Hegel, Deleuze, and the Critique of Representation: Dialectics of Negation and Difference
Hegel, Deleuze, and the Critique of Representation provides a critical account of the key connections between twentieth-century French philosopher Gilles Deleuze and nineteenth-century German idealist G. W. F. Hegel. While Hegel has been recognized as one of the key targets of Deleuze s philosophical writing, Henry Somers-Hall shows how Deleuze s antipathy to Hegel has its roots in a problem the two thinkers both try to address: getting beyond a philosophy of judgment and the restrictions of Kant s transcendental idealism. By tracing the development of their attempts to address this problem, Somers-Hall offers an interpretation of the sweep of nineteenth- and twentieth-century philosophy, providing a series of analyses of key moments in the history of thought, including the logics of Aristotle and Russell, Kant s own philosophy of judgment, and the philosophy of Bergson. He also develops a novel interpretation of Deleuze s philosophy of difference, and situates his philosophy in relation to the broader post-Kantian tradition. In addition to Deleuze s relation to Hegel, the book makes important contributions to the study of Deleuze s philosophy of mathematics, as well as to the study of several underappreciated areas of Hegel s own philosophy.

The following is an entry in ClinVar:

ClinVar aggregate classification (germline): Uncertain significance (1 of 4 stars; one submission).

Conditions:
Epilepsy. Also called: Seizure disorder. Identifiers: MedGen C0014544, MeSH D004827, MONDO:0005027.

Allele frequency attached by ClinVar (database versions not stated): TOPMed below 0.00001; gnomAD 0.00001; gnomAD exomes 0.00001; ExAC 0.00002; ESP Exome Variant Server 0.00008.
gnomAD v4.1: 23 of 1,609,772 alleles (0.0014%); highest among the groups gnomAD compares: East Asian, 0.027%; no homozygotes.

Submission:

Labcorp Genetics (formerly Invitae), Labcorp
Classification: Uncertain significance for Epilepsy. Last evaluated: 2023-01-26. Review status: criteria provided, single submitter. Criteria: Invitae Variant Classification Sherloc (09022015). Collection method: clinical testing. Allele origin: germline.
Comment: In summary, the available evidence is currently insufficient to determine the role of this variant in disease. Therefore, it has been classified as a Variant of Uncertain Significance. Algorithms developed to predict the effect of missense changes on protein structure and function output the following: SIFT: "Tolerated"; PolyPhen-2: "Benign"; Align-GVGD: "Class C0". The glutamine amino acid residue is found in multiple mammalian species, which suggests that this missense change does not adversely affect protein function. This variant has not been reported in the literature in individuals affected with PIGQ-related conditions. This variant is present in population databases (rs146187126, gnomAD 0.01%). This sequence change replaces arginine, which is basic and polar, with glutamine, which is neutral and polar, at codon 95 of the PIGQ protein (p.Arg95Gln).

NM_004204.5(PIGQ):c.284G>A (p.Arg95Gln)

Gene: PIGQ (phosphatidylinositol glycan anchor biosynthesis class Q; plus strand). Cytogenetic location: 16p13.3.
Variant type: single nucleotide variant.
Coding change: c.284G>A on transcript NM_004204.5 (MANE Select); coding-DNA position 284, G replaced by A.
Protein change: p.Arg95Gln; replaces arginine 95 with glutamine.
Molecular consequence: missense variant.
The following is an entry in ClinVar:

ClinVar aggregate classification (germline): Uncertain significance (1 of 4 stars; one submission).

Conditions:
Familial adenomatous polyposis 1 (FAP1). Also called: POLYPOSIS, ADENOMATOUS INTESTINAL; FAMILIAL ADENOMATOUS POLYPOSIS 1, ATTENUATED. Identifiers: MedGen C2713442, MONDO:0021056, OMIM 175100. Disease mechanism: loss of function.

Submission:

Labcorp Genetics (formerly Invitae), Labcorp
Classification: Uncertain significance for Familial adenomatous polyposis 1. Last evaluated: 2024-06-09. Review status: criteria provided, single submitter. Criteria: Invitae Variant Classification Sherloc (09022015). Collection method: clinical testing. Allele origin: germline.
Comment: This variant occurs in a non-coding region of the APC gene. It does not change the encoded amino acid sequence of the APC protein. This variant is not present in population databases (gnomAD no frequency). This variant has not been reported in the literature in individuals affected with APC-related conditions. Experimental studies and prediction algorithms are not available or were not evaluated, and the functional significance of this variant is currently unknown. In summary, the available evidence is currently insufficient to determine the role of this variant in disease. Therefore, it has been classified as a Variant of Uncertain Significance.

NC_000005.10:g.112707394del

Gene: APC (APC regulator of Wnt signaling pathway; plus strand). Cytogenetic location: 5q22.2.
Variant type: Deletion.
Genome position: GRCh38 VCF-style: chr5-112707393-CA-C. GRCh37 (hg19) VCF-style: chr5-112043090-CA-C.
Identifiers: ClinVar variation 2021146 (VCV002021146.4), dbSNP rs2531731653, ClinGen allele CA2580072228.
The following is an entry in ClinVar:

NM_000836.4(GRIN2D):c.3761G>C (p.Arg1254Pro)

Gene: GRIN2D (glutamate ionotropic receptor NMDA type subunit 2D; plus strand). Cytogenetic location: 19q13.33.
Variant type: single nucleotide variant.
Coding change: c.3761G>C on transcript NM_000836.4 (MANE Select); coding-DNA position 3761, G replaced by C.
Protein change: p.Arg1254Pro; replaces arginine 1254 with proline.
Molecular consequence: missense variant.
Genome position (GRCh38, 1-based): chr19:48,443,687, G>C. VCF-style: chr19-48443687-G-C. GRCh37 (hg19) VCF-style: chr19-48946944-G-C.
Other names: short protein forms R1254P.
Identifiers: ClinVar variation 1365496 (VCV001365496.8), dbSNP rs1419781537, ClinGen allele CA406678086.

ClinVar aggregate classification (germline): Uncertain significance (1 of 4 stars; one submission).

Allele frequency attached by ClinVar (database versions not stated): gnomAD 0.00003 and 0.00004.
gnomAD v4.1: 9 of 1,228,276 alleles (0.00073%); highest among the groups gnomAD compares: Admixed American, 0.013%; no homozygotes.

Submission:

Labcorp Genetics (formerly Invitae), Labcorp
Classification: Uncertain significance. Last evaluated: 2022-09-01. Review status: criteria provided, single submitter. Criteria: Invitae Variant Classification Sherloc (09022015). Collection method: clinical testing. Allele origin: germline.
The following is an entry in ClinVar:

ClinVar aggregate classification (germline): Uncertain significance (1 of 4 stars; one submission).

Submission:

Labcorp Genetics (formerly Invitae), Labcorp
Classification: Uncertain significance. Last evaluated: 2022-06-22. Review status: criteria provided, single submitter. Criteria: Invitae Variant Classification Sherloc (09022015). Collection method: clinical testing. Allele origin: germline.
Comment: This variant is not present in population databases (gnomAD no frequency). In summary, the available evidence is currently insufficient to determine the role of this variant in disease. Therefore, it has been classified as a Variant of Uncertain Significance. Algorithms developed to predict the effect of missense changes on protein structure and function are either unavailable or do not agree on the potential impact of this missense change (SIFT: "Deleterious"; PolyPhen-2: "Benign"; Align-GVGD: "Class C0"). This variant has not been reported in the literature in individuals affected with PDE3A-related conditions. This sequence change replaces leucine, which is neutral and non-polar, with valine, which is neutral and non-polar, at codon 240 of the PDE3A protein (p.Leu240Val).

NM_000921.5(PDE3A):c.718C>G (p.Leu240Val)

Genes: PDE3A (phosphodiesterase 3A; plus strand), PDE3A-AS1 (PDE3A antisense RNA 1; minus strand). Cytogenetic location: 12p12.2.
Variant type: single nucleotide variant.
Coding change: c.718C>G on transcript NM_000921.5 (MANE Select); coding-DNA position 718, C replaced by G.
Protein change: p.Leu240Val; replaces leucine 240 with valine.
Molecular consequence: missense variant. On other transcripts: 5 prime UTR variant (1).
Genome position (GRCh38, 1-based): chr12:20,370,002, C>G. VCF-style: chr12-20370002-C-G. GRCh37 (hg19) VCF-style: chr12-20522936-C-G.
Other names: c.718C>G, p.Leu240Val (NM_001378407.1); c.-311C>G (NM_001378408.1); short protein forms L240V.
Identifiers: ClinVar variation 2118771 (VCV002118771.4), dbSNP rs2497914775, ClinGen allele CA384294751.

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Hegel, Deleuze, and the Critique of Representation: Dialectics of Negation ...
No preview available - 2012
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